Willie Nile isnâ€™t a new artist. In fact, heâ€™s a nearly 40 year veteran with a rich catalog whoâ€™s worked the folk joints of Bleecher Street, the clubs and theatres of Europe, and every sort of U.S. venue that would have him over the years. But the clarity, captivating force, and saving-up-the-best-damn-songs-from-a-lifetime quality of his eighth studio effort, American Ride (released June 25), smacks of a particularly auspicious debut filled with roughhewn wisdom, rock â€˜nâ€™ roll grit, and no small amount of faith stimulus. American Ride is pure inspirational force, kindred spirit to Bruce Springsteen and Alejandro Escovedo, sharing some of these established greatsâ€™ mixture of boldness and intimacy but bettering their over-praised recent albums by being more street level, immediate, and filled with insightful humor as well as abundant heart. More than any of his American peers, the latest from this enduring New York City powerhouse carries on the spirit of Joe Strummer through tales simultaneously tough and tender, the view from the gutter articulated in ways that makes one want to reach out a hand, or at least open up a bit to the shared human condition.
Beginning with a count-off followed by a doo-wop derived chant, American Ride instantly plants one in front of a sweaty, leave it all on the stage band hell-bent on knocking our socks off, roaring, â€œThis is our time! This is our place! This is our moment in the human race!â€ And by gum, one believes him as Nile pulls us into the present, peeling away the noise to get at what really makes us feel alive, what makes us hurt, what makes us ache and long for better, more, whatever.
God is here, too, but a bare-knuckled scrapper on the side of empty-pocketed outsiders just longing to be free of fear and basic want. â€œGod Laughsâ€ and â€œHoly Warâ€ are simply two of the finest glosses on the Spirit in the Sky to come along in a decade, just the laughter tinged tools we need in this hyper-partisan time of uber-religiosity. Itâ€™s fitting this album was helped into the world with a PledgeMusic.com campaign, the Peopleâ€™s Record in a metaphorical sense that jives well with the universalist vibe here, a bushel of hard won hope to provide sustenance for anyone who needs it.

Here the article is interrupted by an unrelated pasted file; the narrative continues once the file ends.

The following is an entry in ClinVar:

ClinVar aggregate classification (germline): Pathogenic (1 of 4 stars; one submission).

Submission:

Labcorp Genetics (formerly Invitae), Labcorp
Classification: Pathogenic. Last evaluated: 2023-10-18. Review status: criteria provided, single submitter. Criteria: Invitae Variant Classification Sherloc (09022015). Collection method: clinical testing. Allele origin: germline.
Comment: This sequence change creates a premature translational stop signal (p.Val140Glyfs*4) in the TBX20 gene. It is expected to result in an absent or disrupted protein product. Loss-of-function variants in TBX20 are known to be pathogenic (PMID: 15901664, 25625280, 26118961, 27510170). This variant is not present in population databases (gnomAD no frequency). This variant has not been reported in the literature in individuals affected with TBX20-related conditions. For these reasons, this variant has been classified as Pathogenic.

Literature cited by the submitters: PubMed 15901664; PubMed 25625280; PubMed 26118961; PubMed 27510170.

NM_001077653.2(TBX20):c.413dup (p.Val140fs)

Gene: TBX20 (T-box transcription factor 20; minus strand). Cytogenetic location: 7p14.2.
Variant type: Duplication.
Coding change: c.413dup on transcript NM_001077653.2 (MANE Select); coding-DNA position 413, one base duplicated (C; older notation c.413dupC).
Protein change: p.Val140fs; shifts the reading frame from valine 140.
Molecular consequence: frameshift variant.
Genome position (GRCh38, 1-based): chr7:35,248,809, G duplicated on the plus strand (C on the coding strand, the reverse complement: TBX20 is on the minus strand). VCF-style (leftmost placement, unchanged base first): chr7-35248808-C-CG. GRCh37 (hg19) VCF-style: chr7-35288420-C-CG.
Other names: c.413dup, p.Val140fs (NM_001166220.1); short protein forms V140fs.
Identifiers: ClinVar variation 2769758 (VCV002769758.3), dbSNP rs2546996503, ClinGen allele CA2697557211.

The surging dreamerâ€™s energy that infuses many tracks is balanced by short, sharp bursts of humor and dark understanding, a crucial strand on American Ride perhaps seen most clearly on a perfect, inspired cover of Jim Carrollâ€™s â€œPeople Who Died,â€ which also cements Nileâ€™s bona fides as a dyed-in-the-wool New York musician, as much a part of that cityâ€™s storied soundtrack as The Ramones, Patti Smith, and Dion. From the Ellis Island touched â€œThe Crossingâ€ to jaunty, only in the City That Never Sleeps â€œSunrise In New York Cityâ€ to the deftly detailed â€œLife On Bleecker Street,â€ Nile nails down big chunks of NYCâ€™s character in succinctly carved verses.
American Ride is most assuredly a career high point â€“ and a lock for DIâ€™s Favorite Albums of 2013 â€“ but even more exciting is the sense that Willie Nile and his crack band are just getting rolling, a band of brothers dedicated to bringing us through the storms of the early 21st century led by a survivor who hasnâ€™t succumb to cynicism despite a long career thatâ€™s seen half-talents and flavors of the month snatch the glory and gold that should go to an American rock treasure like Nile. His able pen here and battered-but-unbowed performances make it clear that heâ€™s far from broken, and heâ€™s not ready to let the rest of us falter either. Amen, brother, amen!
Pick up the album HERE!